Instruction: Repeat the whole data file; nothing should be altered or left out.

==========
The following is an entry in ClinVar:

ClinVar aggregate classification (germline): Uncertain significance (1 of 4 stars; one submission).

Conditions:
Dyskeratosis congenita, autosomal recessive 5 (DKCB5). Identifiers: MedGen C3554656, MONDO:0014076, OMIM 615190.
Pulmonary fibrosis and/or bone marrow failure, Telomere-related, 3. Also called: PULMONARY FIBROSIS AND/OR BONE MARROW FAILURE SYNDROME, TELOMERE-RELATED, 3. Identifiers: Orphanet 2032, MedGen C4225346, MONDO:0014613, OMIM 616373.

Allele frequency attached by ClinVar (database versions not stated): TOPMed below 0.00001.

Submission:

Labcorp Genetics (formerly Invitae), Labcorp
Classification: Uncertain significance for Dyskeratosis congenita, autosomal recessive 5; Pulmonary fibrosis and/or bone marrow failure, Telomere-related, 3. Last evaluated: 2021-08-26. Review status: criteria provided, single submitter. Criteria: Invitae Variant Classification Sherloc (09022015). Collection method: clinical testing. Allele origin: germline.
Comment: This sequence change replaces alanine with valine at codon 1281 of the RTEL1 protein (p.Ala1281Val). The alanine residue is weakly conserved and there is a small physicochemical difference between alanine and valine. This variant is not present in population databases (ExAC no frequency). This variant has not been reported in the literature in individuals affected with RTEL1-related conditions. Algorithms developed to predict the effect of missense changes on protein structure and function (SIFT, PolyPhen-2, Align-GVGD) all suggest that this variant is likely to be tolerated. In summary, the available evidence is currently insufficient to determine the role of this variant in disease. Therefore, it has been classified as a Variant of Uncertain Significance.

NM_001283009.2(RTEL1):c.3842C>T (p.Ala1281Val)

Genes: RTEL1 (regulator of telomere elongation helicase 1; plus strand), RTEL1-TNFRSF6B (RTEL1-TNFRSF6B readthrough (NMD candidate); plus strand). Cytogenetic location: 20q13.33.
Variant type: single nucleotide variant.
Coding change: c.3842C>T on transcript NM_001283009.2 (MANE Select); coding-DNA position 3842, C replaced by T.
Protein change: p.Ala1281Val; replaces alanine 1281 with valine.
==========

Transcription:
The following is an entry in ClinVar:

ClinVar aggregate classification (germline): Uncertain significance (1 of 4 stars; one submission).

Conditions:
Dyskeratosis congenita, autosomal recessive 5 (DKCB5). Identifiers: MedGen C3554656, MONDO:0014076, OMIM 615190.
Pulmonary fibrosis and/or bone marrow failure, Telomere-related, 3. Also called: PULMONARY FIBROSIS AND/OR BONE MARROW FAILURE SYNDROME, TELOMERE-RELATED, 3. Identifiers: Orphanet 2032, MedGen C4225346, MONDO:0014613, OMIM 616373.

Allele frequency attached by ClinVar (database versions not stated): TOPMed below 0.00001.

Submission:

Labcorp Genetics (formerly Invitae), Labcorp
Classification: Uncertain significance for Dyskeratosis congenita, autosomal recessive 5; Pulmonary fibrosis and/or bone marrow failure, Telomere-related, 3. Last evaluated: 2021-08-26. Review status: criteria provided, single submitter. Criteria: Invitae Variant Classification Sherloc (09022015). Collection method: clinical testing. Allele origin: germline.
Comment: This sequence change replaces alanine with valine at codon 1281 of the RTEL1 protein (p.Ala1281Val). The alanine residue is weakly conserved and there is a small physicochemical difference between alanine and valine. This variant is not present in population databases (ExAC no frequency). This variant has not been reported in the literature in individuals affected with RTEL1-related conditions. Algorithms developed to predict the effect of missense changes on protein structure and function (SIFT, PolyPhen-2, Align-GVGD) all suggest that this variant is likely to be tolerated. In summary, the available evidence is currently insufficient to determine the role of this variant in disease. Therefore, it has been classified as a Variant of Uncertain Significance.

NM_001283009.2(RTEL1):c.3842C>T (p.Ala1281Val)

Genes: RTEL1 (regulator of telomere elongation helicase 1; plus strand), RTEL1-TNFRSF6B (RTEL1-TNFRSF6B readthrough (NMD candidate); plus strand). Cytogenetic location: 20q13.33.
Variant type: single nucleotide variant.
Coding change: c.3842C>T on transcript NM_001283009.2 (MANE Select); coding-DNA position 3842, C replaced by T.
Protein change: p.Ala1281Val; replaces alanine 1281 with valine.